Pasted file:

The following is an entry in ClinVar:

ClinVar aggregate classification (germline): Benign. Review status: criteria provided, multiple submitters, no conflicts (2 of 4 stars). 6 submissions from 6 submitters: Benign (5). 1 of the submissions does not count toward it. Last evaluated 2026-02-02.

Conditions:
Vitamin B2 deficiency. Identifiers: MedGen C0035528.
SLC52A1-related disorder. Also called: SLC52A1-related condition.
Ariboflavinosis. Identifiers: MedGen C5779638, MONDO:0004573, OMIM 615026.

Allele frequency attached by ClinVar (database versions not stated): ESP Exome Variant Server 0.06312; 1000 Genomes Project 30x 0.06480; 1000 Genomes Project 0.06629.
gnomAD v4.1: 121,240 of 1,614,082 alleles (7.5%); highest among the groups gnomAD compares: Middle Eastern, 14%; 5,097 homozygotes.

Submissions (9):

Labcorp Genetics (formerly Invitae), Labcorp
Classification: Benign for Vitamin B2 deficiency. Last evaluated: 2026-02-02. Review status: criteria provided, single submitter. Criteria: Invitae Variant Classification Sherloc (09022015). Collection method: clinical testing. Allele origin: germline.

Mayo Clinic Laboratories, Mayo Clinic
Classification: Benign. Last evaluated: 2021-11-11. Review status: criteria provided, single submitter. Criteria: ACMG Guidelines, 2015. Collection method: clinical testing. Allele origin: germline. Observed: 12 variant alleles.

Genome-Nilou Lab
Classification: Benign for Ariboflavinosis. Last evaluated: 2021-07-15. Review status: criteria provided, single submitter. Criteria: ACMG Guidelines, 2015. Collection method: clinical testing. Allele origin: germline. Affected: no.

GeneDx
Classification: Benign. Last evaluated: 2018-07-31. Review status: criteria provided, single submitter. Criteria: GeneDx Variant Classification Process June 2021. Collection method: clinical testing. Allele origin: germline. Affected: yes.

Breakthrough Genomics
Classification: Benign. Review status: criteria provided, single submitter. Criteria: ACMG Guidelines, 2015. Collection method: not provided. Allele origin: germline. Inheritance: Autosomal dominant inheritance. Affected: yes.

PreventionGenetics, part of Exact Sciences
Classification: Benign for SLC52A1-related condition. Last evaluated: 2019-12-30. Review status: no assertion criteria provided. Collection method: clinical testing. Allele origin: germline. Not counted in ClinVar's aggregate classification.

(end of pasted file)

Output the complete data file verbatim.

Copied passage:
The following is an entry in ClinVar:

ClinVar aggregate classification (germline): Benign. Review status: criteria provided, multiple submitters, no conflicts (2 of 4 stars). 6 submissions from 6 submitters: Benign (5). 1 of the submissions does not count toward it. Last evaluated 2026-02-02.

Conditions:
Vitamin B2 deficiency. Identifiers: MedGen C0035528.
SLC52A1-related disorder. Also called: SLC52A1-related condition.
Ariboflavinosis. Identifiers: MedGen C5779638, MONDO:0004573, OMIM 615026.

Allele frequency attached by ClinVar (database versions not stated): ESP Exome Variant Server 0.06312; 1000 Genomes Project 30x 0.06480; 1000 Genomes Project 0.06629.
gnomAD v4.1: 121,240 of 1,614,082 alleles (7.5%); highest among the groups gnomAD compares: Middle Eastern, 14%; 5,097 homozygotes.

Submissions (9):

Labcorp Genetics (formerly Invitae), Labcorp
Classification: Benign for Vitamin B2 deficiency. Last evaluated: 2026-02-02. Review status: criteria provided, single submitter. Criteria: Invitae Variant Classification Sherloc (09022015). Collection method: clinical testing. Allele origin: germline.

Mayo Clinic Laboratories, Mayo Clinic
Classification: Benign. Last evaluated: 2021-11-11. Review status: criteria provided, single submitter. Criteria: ACMG Guidelines, 2015. Collection method: clinical testing. Allele origin: germline. Observed: 12 variant alleles.

Genome-Nilou Lab
Classification: Benign for Ariboflavinosis. Last evaluated: 2021-07-15. Review status: criteria provided, single submitter. Criteria: ACMG Guidelines, 2015. Collection method: clinical testing. Allele origin: germline. Affected: no.

GeneDx
Classification: Benign. Last evaluated: 2018-07-31. Review status: criteria provided, single submitter. Criteria: GeneDx Variant Classification Process June 2021. Collection method: clinical testing. Allele origin: germline. Affected: yes.

Breakthrough Genomics
Classification: Benign. Review status: criteria provided, single submitter. Criteria: ACMG Guidelines, 2015. Collection method: not provided. Allele origin: germline. Inheritance: Autosomal dominant inheritance. Affected: yes.

PreventionGenetics, part of Exact Sciences
Classification: Benign for SLC52A1-related condition. Last evaluated: 2019-12-30. Review status: no assertion criteria provided. Collection method: clinical testing. Allele origin: germline. Not counted in ClinVar's aggregate classification.